|Ph.D Student||Sorkin Anastasia|
|Subject||Computer Simulation of the Nucleation of Diamond from Liquid|
Carbon under Extreme Pressures
|Department||Department of Physics||Supervisors||Dr. Joan Adler|
|Professor Emeritus Rafael Kalish|
In the present study we simulate the precipitation and growth of diamond clusters inside an amorphous carbon or hydrogenated amorphous carbon network by rapid quenching of the compressed liquid phase, followed by volume expansion. This procedure is similar to that occurring during the bias-enhanced nucleation process. Our computational method is tight-binding molecular dynamics.
This method incorporates electronic structure calculations in the molecular dynamics through an empirical tight-binding Hamiltonian.
The simulations of diamond nucleation are carried out under both hydrostatic (in all three directions) and uniaxial pressure. At fast cooling rates (500-1000 K/ps) and high ensities (3.7-3.9 g/cc), large diamond crystallites (containing up to 120 atoms) are formed. We find that the probability of precipitation of diamond crystallites increases with density and with cooling rate. Uniaxial compression of the samples does not lead to nucleation of the hexagonal form of diamond;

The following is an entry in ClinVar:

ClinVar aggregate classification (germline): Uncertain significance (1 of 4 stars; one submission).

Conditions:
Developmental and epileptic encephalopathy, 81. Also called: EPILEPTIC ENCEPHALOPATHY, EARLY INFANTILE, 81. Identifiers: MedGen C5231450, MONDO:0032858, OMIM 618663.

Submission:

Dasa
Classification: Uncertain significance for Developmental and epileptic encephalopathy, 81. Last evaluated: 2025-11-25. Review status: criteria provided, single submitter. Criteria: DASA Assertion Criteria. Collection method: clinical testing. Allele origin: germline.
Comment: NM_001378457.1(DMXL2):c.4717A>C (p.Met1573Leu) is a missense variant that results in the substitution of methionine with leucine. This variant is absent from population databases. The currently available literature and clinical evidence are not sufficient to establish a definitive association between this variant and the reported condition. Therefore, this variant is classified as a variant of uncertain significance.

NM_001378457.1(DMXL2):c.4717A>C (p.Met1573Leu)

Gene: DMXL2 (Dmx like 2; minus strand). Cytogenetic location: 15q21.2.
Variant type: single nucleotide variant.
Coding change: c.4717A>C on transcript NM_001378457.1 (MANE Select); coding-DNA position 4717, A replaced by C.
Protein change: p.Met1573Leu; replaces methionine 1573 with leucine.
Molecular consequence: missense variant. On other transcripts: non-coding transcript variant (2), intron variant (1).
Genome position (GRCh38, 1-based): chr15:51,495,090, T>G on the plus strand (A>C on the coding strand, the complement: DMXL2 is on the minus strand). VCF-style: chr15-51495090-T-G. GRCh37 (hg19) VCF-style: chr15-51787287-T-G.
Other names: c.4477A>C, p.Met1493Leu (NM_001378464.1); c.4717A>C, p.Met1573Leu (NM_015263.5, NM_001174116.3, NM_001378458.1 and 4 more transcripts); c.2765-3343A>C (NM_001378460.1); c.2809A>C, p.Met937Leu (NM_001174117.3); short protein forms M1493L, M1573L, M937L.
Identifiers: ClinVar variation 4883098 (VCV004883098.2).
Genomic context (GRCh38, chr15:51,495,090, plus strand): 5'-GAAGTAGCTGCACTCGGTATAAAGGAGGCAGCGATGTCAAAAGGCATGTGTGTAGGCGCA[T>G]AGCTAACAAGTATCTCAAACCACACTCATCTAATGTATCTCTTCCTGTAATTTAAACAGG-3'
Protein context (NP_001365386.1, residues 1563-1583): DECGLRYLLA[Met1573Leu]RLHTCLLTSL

all uniaxially compressed ordered four-folded clusters were identified to be cubic diamond.
The samples of hydrogenated amorphous carbon were prepared in the same way. The diamond clusters generated inside hydrogenated amorphous carbon network are smaller and of lower quality than those formed without hydrogen atoms. Hydrogen atoms are bonded with three- and four-folded atoms, and are expelled from the four-folded amorphous or diamond clusters.
At slower cooling rates (200-500 K/ps), some samples (both with and without hydrogen) transformed to graphite with an interplanar distance smaller than that of perfect graphite. The graphite formed under hydrostatic pressure had planes with random orientation whereas the planes of graphite formed under uniaxial pressure were oriented parallel to the direction of compression. We suggest that this graphitic configuration is formed as a result of a structural phase transition occurring in liquid carbon under very high pressure.
In order to study the growth of diamond, samples of compressed amorphous carbon with embedded frozen diamond clusters were generated. We observed new carbon atoms joining the diamond core as the diamond grew. This epitaxial growth of diamond is more favorable at higher pressures. Quantum confinement effects were not found in our iamond clusters or in diamond layers surrounded by an amorphous carbon phase.